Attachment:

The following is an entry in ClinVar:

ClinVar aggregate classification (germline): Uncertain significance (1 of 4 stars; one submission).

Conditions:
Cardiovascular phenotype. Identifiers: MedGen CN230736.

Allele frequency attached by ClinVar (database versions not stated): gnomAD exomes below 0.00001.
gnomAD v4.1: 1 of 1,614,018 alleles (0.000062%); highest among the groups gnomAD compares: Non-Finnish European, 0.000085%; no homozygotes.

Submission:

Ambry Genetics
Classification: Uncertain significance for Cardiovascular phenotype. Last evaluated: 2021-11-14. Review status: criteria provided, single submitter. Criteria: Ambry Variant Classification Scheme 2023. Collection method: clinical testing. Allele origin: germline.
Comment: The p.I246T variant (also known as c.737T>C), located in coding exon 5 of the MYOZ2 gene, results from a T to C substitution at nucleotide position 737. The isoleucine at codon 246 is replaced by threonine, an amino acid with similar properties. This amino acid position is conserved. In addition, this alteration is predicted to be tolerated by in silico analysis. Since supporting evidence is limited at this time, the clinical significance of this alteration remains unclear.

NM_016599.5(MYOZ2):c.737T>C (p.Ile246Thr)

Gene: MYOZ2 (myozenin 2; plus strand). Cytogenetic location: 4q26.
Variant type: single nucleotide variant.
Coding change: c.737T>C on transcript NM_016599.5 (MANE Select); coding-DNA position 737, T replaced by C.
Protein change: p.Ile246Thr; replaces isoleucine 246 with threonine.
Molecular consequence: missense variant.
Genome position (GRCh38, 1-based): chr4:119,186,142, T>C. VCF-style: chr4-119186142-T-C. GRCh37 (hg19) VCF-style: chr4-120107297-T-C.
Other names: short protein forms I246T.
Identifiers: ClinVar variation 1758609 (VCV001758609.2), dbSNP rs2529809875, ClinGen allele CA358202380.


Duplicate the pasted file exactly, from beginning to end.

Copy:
The following is an entry in ClinVar:

ClinVar aggregate classification (germline): Uncertain significance (1 of 4 stars; one submission).

Conditions:
Cardiovascular phenotype. Identifiers: MedGen CN230736.

Allele frequency attached by ClinVar (database versions not stated): gnomAD exomes below 0.00001.
gnomAD v4.1: 1 of 1,614,018 alleles (0.000062%); highest among the groups gnomAD compares: Non-Finnish European, 0.000085%; no homozygotes.

Submission:

Ambry Genetics
Classification: Uncertain significance for Cardiovascular phenotype. Last evaluated: 2021-11-14. Review status: criteria provided, single submitter. Criteria: Ambry Variant Classification Scheme 2023. Collection method: clinical testing. Allele origin: germline.
Comment: The p.I246T variant (also known as c.737T>C), located in coding exon 5 of the MYOZ2 gene, results from a T to C substitution at nucleotide position 737. The isoleucine at codon 246 is replaced by threonine, an amino acid with similar properties. This amino acid position is conserved. In addition, this alteration is predicted to be tolerated by in silico analysis. Since supporting evidence is limited at this time, the clinical significance of this alteration remains unclear.

NM_016599.5(MYOZ2):c.737T>C (p.Ile246Thr)

Gene: MYOZ2 (myozenin 2; plus strand). Cytogenetic location: 4q26.
Variant type: single nucleotide variant.
Coding change: c.737T>C on transcript NM_016599.5 (MANE Select); coding-DNA position 737, T replaced by C.
Protein change: p.Ile246Thr; replaces isoleucine 246 with threonine.
Molecular consequence: missense variant.
Genome position (GRCh38, 1-based): chr4:119,186,142, T>C. VCF-style: chr4-119186142-T-C. GRCh37 (hg19) VCF-style: chr4-120107297-T-C.
Other names: short protein forms I246T.
Identifiers: ClinVar variation 1758609 (VCV001758609.2), dbSNP rs2529809875, ClinGen allele CA358202380.